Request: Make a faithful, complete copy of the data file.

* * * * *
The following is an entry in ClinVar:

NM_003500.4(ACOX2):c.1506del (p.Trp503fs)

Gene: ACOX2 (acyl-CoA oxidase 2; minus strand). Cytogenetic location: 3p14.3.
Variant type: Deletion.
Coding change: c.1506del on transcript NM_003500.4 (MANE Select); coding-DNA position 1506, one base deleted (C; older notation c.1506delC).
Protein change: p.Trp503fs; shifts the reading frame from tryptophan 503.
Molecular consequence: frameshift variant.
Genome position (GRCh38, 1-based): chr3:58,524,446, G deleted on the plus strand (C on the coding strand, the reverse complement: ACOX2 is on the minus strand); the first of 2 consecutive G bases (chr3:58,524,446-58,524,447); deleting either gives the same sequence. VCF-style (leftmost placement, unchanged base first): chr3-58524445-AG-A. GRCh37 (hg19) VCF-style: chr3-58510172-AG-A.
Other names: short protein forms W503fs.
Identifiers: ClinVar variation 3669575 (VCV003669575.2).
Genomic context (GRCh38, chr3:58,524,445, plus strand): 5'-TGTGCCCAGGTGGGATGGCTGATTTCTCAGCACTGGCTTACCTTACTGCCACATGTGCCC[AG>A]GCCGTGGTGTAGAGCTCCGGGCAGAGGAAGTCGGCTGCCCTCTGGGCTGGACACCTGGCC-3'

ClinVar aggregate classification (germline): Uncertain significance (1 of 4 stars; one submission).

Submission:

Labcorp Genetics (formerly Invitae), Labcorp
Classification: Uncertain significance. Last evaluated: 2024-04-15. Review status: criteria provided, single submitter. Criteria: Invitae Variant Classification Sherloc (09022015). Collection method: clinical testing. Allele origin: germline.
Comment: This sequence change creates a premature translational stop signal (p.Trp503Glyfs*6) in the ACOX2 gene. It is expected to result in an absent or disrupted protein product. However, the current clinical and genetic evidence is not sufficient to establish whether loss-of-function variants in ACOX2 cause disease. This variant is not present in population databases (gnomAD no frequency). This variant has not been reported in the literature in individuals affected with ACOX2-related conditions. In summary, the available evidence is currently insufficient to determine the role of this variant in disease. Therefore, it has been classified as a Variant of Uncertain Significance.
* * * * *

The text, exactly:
The following is an entry in ClinVar:

NM_003500.4(ACOX2):c.1506del (p.Trp503fs)

Gene: ACOX2 (acyl-CoA oxidase 2; minus strand). Cytogenetic location: 3p14.3.
Variant type: Deletion.
Coding change: c.1506del on transcript NM_003500.4 (MANE Select); coding-DNA position 1506, one base deleted (C; older notation c.1506delC).
Protein change: p.Trp503fs; shifts the reading frame from tryptophan 503.
Molecular consequence: frameshift variant.
Genome position (GRCh38, 1-based): chr3:58,524,446, G deleted on the plus strand (C on the coding strand, the reverse complement: ACOX2 is on the minus strand); the first of 2 consecutive G bases (chr3:58,524,446-58,524,447); deleting either gives the same sequence. VCF-style (leftmost placement, unchanged base first): chr3-58524445-AG-A. GRCh37 (hg19) VCF-style: chr3-58510172-AG-A.
Other names: short protein forms W503fs.
Identifiers: ClinVar variation 3669575 (VCV003669575.2).
Genomic context (GRCh38, chr3:58,524,445, plus strand): 5'-TGTGCCCAGGTGGGATGGCTGATTTCTCAGCACTGGCTTACCTTACTGCCACATGTGCCC[AG>A]GCCGTGGTGTAGAGCTCCGGGCAGAGGAAGTCGGCTGCCCTCTGGGCTGGACACCTGGCC-3'

ClinVar aggregate classification (germline): Uncertain significance (1 of 4 stars; one submission).

Submission:

Labcorp Genetics (formerly Invitae), Labcorp
Classification: Uncertain significance. Last evaluated: 2024-04-15. Review status: criteria provided, single submitter. Criteria: Invitae Variant Classification Sherloc (09022015). Collection method: clinical testing. Allele origin: germline.
Comment: This sequence change creates a premature translational stop signal (p.Trp503Glyfs*6) in the ACOX2 gene. It is expected to result in an absent or disrupted protein product. However, the current clinical and genetic evidence is not sufficient to establish whether loss-of-function variants in ACOX2 cause disease. This variant is not present in population databases (gnomAD no frequency). This variant has not been reported in the literature in individuals affected with ACOX2-related conditions. In summary, the available evidence is currently insufficient to determine the role of this variant in disease. Therefore, it has been classified as a Variant of Uncertain Significance.